The Type 055 is equipped with a further evolution of the Type 346 active phased array radar, dubbed Type 346B. The original Type 346 was a dual band radar in the S and C bands, however it is unknown if the Type 055 retains the C band radar given the likely presence of an X band radar. There are some suggestions Type 346B may use Gallium Nitride technology, which would likely be within China’s current industrial capabilities.
Some publications have mentioned the low placement of the 055’s main Type 346B arrays as a limitation or flaw in its design, which warrants some consideration. Warships such as the Royal Navy’s Type 45 and Indian Kolkata-class mount S band arrays atop a high mast, to provide greater radar horizon detection range against low flying targets. However, mounting arrays in a higher position also limits the size of the array, meaning the absolute power of the radar system is also reduced.
The Type 055, Type 052C/D, and Burke class adopt a “lower mounted” configuration. Some ships such as the Japanese Kongo/Atago-class, and the Spanish F100 and Australian Hobart-classes mount their main radar arrays at a slightly higher level than Burkes, Type 052C/D or Type 055 but lower than Type 45 or Indian Kolkata-class destroyers.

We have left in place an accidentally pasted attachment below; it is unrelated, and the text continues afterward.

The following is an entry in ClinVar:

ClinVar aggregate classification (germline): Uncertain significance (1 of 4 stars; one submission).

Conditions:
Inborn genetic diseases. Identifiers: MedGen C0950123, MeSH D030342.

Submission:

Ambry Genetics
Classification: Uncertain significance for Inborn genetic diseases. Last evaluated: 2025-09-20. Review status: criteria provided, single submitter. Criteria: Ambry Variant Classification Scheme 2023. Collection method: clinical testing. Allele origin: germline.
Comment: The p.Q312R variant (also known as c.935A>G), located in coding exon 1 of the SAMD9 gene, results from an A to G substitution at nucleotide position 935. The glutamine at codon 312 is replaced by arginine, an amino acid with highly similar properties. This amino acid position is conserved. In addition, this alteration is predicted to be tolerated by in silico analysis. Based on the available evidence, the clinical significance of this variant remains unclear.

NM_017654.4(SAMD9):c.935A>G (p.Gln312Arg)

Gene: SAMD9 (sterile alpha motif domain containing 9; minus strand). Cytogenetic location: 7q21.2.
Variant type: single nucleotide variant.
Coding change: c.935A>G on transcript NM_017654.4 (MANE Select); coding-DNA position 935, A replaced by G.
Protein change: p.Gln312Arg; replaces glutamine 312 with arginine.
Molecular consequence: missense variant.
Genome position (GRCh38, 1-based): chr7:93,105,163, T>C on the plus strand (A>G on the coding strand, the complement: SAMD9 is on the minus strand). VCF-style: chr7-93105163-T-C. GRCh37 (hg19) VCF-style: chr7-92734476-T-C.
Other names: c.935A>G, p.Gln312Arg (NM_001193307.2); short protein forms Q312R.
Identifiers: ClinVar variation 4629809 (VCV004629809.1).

For the Type 055, the limitations of mounting their Type 346B at the level of the main deckhouse does not inherently compromise the ship’s overall radar horizon range, as the integrated mast above the deckhouse will likely mount the aforementioned X band radar. X band radars are better suited for horizon search and discrimination of low flying targets compared to S band radars, and having a dedicated high mounted X band radar allows the benefits of a larger and more powerful S band radar in the form of the Type 346B. Overall, the radar configuration of any warship is a compromise between various competing requirements, and each configuration has different advantages and disadvantages.
Outside of radars, other arrays and mounts for ESM, ECM and EO sensors and datalinks have also been identified around the ship, but the designation of these systems are not known. Based on the external mounts that can be identified they are likely a newer generation than what was present on existing ships like Type 052D.